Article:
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Students write letters to understand homelessness

When the topic is homelessness, Curt McDermott doesn’t really care about the opinions of his students. What he cares about is that they have opinions at all, and that they get into the habit of sharing them.

“It’s really my goal to get them to cultivate their own opinions,” said McDermott, who teaches an Advanced Placement language and composition class at Goffstown High School. “It’s one thing to have a classroom discussion about it, but it’s another thing to create a product that they have to share with the rest of the world.”

That product came in the form of letters to the editor that each of McDermott’s students had to write and send to the New Hampshire Union Leader. The result of the class project was 18 letters to the editor, all signed and all espousing an opinion about homelessness.

In one case, a student took to satire along the lines of “A Modest Proposal,” the 1729 essay written by “Gulliver’s Travels” author Jonathan Swift, in which he suggests that Ireland’s poor could escape poverty by selling their children to the rich as food.

“The first step is to gather the homeless in large quantities, whether it is at a fake soup kitchen or somewhere that they can find shelter. Once they have swarmed together, we simply bring them into the basement or back of these places and clean them up,” wrote Rachel Breckinridge. “Once cleaned, they will be put into simple, easy to produce clothing, where they will be tagged with a price sticker.” Once tagged, “we ship them off to local pet stores.”

Just in case a reader failed to recognize the satirical tone of her proposal, Breckenridge attached a hand-written note to her letter. “Please note this essay is 100 percent satirical and should not be taken seriously or personally,” Breckenridge explained.

According to the state Department of Health and Human Services, there were 2,576 homeless people living in the state as of Jan. 23 – an increase of 6 percent over last year. Statewide, 1,243 were living in shelters, 442 unsheltered and 891 were temporarily living with family members or friends. In Hillsborough County, 312 individuals were living in shelters, 139 unsheltered and 213 living temporarily with friends or family.

“I was unsure at first about a lot of the facts of homelessness,” said Henry Seidel, a junior and a student in McDermott’s class. “The numbers themselves were kind of surprising.”

What surprised Seidel most was that a larger-than-expected percentage of homeless are veterans.

“That kind of surprised me because I thought we had taken care of our veterans,” he said.

For some students in McDermott’s class, the results of their research found their way into their letters, while others took a more direct approach to the topic, relying more on their observations.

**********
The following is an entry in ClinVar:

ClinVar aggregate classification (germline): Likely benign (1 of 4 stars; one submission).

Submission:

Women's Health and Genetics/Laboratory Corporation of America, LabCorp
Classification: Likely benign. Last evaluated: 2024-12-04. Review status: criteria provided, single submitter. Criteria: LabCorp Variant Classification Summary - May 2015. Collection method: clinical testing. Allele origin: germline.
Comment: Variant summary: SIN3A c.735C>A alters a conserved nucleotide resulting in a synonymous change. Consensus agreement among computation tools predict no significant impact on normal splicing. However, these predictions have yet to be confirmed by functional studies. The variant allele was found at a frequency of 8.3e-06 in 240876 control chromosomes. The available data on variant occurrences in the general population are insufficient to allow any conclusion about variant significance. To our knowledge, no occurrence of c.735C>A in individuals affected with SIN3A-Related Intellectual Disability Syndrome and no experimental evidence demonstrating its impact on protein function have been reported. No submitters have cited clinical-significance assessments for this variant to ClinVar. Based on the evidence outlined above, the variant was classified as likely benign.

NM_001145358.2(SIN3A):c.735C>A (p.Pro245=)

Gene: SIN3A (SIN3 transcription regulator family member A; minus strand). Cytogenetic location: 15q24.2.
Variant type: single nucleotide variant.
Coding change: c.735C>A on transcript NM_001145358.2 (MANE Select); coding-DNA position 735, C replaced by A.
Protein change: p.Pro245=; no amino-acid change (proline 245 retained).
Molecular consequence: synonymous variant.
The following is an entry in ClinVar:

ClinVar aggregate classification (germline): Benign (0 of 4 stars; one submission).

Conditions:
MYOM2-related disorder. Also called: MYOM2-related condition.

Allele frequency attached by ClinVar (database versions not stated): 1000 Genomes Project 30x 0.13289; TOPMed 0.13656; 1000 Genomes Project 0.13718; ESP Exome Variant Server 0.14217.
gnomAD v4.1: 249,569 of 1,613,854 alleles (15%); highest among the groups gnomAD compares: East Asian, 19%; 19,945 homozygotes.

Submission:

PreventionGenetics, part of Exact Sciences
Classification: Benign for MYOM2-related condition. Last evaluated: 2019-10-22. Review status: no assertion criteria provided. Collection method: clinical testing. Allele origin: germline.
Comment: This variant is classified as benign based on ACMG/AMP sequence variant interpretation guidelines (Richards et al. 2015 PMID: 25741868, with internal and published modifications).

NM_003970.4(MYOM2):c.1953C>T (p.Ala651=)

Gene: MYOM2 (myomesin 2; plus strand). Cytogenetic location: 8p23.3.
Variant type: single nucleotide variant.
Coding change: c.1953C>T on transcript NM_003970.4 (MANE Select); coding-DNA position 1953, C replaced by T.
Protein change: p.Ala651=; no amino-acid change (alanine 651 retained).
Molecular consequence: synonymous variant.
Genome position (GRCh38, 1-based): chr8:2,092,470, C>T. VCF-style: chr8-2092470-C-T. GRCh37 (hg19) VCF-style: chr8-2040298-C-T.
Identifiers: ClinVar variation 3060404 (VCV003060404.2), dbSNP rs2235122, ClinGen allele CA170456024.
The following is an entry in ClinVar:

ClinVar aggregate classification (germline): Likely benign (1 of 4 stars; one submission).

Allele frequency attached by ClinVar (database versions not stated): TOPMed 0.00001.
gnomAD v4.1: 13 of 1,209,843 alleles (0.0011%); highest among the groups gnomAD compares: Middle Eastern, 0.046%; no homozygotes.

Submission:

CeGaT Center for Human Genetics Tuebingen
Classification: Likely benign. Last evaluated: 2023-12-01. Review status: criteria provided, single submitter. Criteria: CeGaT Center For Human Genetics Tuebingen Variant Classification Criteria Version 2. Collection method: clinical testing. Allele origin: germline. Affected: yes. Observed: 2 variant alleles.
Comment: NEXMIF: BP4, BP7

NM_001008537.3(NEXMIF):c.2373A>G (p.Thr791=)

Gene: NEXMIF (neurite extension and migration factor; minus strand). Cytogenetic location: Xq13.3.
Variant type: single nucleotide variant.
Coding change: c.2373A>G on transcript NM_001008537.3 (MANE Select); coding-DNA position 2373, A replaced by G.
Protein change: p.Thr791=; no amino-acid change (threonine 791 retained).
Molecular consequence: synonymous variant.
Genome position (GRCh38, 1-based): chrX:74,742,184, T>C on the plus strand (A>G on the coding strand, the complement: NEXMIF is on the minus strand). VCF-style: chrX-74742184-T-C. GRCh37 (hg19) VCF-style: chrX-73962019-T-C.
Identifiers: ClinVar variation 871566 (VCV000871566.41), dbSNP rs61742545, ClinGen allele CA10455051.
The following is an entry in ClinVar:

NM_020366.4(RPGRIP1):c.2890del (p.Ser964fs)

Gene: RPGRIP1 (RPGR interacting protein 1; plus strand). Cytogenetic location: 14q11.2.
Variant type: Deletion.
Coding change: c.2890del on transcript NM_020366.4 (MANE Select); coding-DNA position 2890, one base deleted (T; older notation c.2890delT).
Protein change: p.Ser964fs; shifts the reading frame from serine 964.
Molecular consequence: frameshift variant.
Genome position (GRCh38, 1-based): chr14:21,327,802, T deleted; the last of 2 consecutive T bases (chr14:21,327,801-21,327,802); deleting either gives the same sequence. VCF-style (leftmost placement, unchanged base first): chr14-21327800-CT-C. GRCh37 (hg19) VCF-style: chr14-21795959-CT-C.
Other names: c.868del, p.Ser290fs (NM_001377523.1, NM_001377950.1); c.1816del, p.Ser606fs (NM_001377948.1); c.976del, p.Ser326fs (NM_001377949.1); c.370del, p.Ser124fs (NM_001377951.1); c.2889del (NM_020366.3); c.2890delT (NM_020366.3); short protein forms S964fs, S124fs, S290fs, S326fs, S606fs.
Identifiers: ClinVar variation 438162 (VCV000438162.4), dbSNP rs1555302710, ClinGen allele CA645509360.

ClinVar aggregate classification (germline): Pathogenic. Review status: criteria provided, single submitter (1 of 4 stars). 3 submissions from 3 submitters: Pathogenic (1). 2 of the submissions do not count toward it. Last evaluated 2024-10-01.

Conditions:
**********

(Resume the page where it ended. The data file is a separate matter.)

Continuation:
Laura King made her observations while on a family vacation in the Bahamas recently.

“I thought I would go with an emotional appeal in my letter,” she said. “I wanted it to get to a larger audience.” In her letter, King wrote, “As my first time leaving the States, it was quite a culture shock. Once we ventured out of the tourist trap of Nassau, it seemed that what we would consider to be lower-class housing filled the island. Their National Art Museum was nothing but a repurposed house. People sold their artwork out of stalls, or offered tours of their island for income.”

King’s experience with Third World living conditions gave her a fresh perspective on her own circumstances.

“I realized just how lucky I was,” she said.

Hadley White, 17, a student of McDermott’s from Goffs-town, had a similar experience to King’s, except hers was closer to home. On a trip to Newport, R.I., a seaside city considered a playground for the rich, also has a large homeless population.

“It’s interesting that you go down the side streets and see people begging,” White said. “The contrast, it impacts you – it’s weird.”

For White, the problem is a multifaceted one.

“It’s no sense trying to solve homelessness by taking it out all as one, under some umbrella program that focuses on the big picture,” she wrote. “Rather, we should attack the smaller facets. Homelessness is much more manageable when one zooms in on, say, the homeless who suffer from mental disease. Yet if this group is treated just like those who are homeless due to gambling addiction or drug dependency, the true potential of any help offered is lost amongst a jumble of good intentions …”

As a teacher, McDermott found satisfaction in the effort his students put in to the project. “I told them when we started that you guys are putting your names on this, so it’s up to you to start developing your own thoughts, and to think critically about the issue,” he said.

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